Saturday, June 25, 2022
85.5 F
HomeEducationAward-winning Native American motivational speakers come to Pawhuska

Award-winning Native American motivational speakers come to Pawhuska

The Pawhuska Johnson O’Malley Program celebrated their Native American Heritage day by bringing motivational speakers Rezheadz to the Pawhuska Public Schools.

“I decided why not bring them here to share their message with our kids – not only with the Native Americans but the whole school,” said Asa Cunningham, Pawhuska JOM President.

Rezheadz is made up of Jason “Smoke” Nichols, Melissa “MiMi” Nichols and Stuart “Big S2” Perkins, who addresses bullying, self-esteem, leadership and academic achievement.

“Their prevention on bullying is what really caught my eye because I’ve seen a lot of bullying in the schools,” Cunningham said. “I’ve had my own children bullied by other children and so I just thought it would be a good message to go out to all.”

According to, 90 percent of students are victims of bullying. Fifty seven percent of students who experience bullying in school never report the incident. Ten percent of those who do not report it stay quiet because they feel that the faculty cannot do anything.

The uniqueness to Rezheadz is they use music as one of their tools to talk to youth.

“When the young people see we are rappers they get interested but when they find out we are more than just rappers it does something to them – it’s life changing,” said Jason Nichols, founder of Rezheadz.

Nichols (Sioux/Chippewa Cree) uses music to bridge the gaps between controversy and problems youth face. Four years ago Nichols and his wife, MiMi (Cherokee/Comanche), lost their 12-year-old daughter to bullying.

“Bullying for us as parents was something we didn’t know what to look for – we didn’t’ realize it was happening,” Nichols said.  “Parents need to ask questions more often because some kids don’t want to talk about it since it can be such a traumatic experience.”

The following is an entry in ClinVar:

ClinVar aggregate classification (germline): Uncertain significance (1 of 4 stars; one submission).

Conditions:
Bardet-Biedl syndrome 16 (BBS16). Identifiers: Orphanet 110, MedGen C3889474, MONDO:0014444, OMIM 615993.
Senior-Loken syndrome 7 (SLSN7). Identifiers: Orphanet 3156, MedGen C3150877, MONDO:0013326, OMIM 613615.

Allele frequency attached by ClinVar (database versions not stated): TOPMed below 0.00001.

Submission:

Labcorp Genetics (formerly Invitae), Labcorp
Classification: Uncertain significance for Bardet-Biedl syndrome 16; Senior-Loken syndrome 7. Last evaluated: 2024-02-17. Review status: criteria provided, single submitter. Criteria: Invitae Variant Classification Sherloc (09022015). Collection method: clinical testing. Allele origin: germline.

When Nichols talks to youth he tries to be on their level so they can see he isn’t much different than they are.

“It makes them think and emotionally attaches them to our message once they find out who we are and what we do,” he said.  

Jason and Melissa Nichols perform Nov. 8. Photo by Jacelle Ramon-Sauberan/Osage Jason and Melissa Nichols perform Nov. 8. Photo by Jacelle Ramon-Sauberan/Osage News

Pawhuska high school student, Sadie Sellers, who is also the 2012-2013 Pawhuska JOM Princess, said she liked how Rezheadz expressed their message through music.

“I thought they were pretty awesome and it was cool that they talked to us about bullying because I’ve been bullied before,” she said.

The two pieces of advice Sellers took away from the Rezheadz performance was to not bottle up your feelings and to talk to someone.

Cunningham spoke with some of the Pawhuska teachers and principals who said they enjoyed Rezheadz’s message as well.

“They said it was a much needed message to be sent to the students because nobody talks to them,” she said.

Nichols said the students were “so in tune” when they were presenting.

“A lot of schools that are mixed (races) sometimes only the Native kids pay attention and I don’t mean that in a bias way but here in Pawhuska everyone listened,” he said.

“They were all respectful and receptive to what we had to say,” added MiMi.

Nichols and MiMi are from the Fort Worth, Texas area. Big S2 is an enrolled Red Lake member from Minneapolis. Last year alone, Rezheadz did 258 shows across the country.

Also, they are up for six 2012 Native American Music Awards, which include Debut Artist of the Year, Record of the Year and Songwriter of the Year. 


Jacelle Ramon-Sauberan

Original Publish Date: 2012-11-15 00:00:00


Get the Osage News by email!

We don’t spam! Read our privacy policy for more info.

Osage News Staff
As an independent news organization, we strive to report news and information with fairness and balance. While being the official news organization of the Osage Nation, we base our news judgements on our loyalties to our readers and Osage citizens, and we are not directly beholden to the Executive, Legislative, or Judicial branches of the Osage Nation.

In Case You Missed it...